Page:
Monday, March 29, 2010

We are not always what we seem, and almost never what we dream.

I am more afraid of the creature called Time than anything else. There is no beast more immortal or powerful than Time, and it cannot be stopped. Not ever. I am approaching a birthday next week, one which I should be excited about. Alas, Time has noticed and growled a warning at me from afar.

I have been contemplating this phrase from one of my favourite novels, Peter S. Beagle's Last Unicorn. It is part of a conversation that one of the protagonists has with a human skull, guarding the Grandfather clock in the great hall. I have an Osteology exam next week, and so I have been fondling many human skulls the past few days. I cannot help but think of the flesh that once clung to those bones, and wonder what they would say to me.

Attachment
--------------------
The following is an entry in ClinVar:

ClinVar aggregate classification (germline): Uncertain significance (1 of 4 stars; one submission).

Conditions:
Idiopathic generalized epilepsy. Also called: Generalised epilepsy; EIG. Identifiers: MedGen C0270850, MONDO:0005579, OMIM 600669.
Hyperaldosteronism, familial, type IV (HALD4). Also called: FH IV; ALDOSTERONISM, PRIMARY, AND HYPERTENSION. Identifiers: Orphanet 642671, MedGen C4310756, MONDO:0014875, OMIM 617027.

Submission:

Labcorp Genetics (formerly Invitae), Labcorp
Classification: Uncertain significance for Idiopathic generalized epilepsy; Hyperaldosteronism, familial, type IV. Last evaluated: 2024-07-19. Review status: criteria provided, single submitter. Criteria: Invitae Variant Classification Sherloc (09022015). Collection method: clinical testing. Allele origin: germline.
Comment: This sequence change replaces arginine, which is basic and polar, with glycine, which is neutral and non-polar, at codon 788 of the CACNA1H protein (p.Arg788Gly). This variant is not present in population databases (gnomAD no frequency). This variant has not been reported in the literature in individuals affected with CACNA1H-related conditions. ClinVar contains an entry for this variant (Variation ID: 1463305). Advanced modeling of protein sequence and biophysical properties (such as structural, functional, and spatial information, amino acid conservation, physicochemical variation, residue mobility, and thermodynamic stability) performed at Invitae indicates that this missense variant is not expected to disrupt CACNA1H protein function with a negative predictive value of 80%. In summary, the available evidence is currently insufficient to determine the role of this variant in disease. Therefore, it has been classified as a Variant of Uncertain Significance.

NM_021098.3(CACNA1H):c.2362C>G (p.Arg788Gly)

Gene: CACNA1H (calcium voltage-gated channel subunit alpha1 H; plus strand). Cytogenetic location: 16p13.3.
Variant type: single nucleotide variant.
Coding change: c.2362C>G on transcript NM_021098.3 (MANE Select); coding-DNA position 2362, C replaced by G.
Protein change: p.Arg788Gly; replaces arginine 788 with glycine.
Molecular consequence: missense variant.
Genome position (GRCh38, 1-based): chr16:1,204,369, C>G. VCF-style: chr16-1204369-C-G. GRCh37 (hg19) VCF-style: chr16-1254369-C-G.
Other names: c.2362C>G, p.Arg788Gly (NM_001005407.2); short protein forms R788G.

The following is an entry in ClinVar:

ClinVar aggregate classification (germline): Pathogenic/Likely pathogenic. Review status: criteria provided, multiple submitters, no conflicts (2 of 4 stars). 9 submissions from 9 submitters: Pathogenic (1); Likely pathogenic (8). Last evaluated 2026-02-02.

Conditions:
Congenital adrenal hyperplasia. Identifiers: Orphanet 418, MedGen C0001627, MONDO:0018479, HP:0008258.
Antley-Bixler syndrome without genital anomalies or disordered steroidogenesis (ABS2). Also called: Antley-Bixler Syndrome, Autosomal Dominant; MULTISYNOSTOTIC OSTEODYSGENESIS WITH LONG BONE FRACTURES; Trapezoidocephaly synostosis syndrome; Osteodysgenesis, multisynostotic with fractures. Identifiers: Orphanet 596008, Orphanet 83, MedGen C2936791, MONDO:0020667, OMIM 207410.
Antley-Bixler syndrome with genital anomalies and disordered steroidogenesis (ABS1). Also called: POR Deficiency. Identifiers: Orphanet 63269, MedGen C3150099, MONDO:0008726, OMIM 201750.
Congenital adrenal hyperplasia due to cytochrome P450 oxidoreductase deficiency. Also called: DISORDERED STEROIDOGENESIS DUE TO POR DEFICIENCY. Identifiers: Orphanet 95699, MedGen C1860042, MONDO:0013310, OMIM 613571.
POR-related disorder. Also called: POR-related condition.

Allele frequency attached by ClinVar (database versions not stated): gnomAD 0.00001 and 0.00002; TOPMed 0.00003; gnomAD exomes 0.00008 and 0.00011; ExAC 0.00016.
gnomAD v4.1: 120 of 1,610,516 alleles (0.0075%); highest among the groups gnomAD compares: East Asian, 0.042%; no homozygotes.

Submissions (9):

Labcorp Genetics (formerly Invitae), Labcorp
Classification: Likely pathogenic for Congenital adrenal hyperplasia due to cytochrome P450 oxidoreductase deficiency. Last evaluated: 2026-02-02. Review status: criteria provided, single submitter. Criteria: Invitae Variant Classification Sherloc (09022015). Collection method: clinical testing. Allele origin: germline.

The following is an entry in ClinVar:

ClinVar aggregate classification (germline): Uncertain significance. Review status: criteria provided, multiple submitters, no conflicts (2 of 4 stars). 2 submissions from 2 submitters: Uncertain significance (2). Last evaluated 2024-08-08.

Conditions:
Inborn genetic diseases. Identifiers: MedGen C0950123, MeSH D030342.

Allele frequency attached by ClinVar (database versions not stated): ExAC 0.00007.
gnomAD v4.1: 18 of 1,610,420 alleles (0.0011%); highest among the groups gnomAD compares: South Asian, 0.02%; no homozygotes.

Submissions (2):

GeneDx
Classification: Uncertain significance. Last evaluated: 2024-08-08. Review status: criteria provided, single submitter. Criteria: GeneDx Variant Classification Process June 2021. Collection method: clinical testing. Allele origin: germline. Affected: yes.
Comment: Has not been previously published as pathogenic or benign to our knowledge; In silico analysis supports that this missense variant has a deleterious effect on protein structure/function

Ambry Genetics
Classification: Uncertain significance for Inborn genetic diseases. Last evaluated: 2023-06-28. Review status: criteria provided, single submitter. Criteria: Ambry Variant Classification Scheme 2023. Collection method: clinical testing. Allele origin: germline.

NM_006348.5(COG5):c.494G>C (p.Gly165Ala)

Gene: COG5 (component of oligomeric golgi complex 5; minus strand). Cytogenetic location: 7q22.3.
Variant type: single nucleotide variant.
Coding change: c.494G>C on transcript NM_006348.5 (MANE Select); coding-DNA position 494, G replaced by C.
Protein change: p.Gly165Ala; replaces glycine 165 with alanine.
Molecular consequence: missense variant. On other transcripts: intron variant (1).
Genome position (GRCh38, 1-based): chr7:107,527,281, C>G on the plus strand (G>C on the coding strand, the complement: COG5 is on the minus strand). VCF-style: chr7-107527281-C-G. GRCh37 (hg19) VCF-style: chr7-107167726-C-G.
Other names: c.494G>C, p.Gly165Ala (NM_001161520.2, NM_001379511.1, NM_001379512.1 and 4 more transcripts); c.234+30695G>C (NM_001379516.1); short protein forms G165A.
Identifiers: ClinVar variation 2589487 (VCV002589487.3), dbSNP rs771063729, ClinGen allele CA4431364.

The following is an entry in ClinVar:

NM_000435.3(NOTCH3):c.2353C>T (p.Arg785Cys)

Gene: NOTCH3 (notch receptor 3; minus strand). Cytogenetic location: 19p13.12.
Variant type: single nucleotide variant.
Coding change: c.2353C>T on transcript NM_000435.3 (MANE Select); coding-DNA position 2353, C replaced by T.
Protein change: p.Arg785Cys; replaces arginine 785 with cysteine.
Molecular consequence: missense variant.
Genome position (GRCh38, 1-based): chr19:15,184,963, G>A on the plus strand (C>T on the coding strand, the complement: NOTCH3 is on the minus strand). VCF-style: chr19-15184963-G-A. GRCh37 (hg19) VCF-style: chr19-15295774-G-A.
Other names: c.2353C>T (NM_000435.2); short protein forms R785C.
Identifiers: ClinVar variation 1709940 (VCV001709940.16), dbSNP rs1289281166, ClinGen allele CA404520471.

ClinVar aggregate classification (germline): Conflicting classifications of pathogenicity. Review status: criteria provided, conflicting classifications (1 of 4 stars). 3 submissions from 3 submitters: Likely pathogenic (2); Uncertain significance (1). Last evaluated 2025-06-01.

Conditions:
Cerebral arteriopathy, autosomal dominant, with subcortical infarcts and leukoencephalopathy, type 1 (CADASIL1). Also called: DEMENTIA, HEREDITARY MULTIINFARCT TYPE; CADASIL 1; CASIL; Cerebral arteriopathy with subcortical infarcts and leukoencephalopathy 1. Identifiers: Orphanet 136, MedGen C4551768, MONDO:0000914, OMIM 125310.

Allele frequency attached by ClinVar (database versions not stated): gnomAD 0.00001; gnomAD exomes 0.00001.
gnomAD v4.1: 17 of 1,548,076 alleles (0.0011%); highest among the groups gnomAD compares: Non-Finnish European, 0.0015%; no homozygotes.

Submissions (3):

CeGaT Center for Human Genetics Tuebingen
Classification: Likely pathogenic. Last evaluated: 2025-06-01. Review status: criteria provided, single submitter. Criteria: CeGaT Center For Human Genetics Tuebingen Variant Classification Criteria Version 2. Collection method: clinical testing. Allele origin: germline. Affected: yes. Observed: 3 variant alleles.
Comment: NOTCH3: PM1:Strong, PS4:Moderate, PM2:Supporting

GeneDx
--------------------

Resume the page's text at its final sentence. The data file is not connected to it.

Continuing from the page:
"When I was alive, I believed--as you do--that time was at least as real and solid as myself, and probably more so. I said 'one o'clock' as though I could see it, and 'Monday' as though I could find it on the map; and I let myself be hurried along from minute to minute, day to day, year to year, as though I were actually moving from one place to another. Like everyone else, I lived in a house bricked up with seconds and minutes, weekends and New Year's Days, and I never went outside until I died, because there was no other door. Now I know that I could have walked through the walls." Peter S. Beagle - The Last Unicorn.

1 comment:

  1. What a peculiar ocupation: it doesn't look like a game, or rite, or a habit. I think they do that to pass the time, nothing more. But time is to large, it refuses to let itself be filled up. Everything you plunge into it goes soft and slack.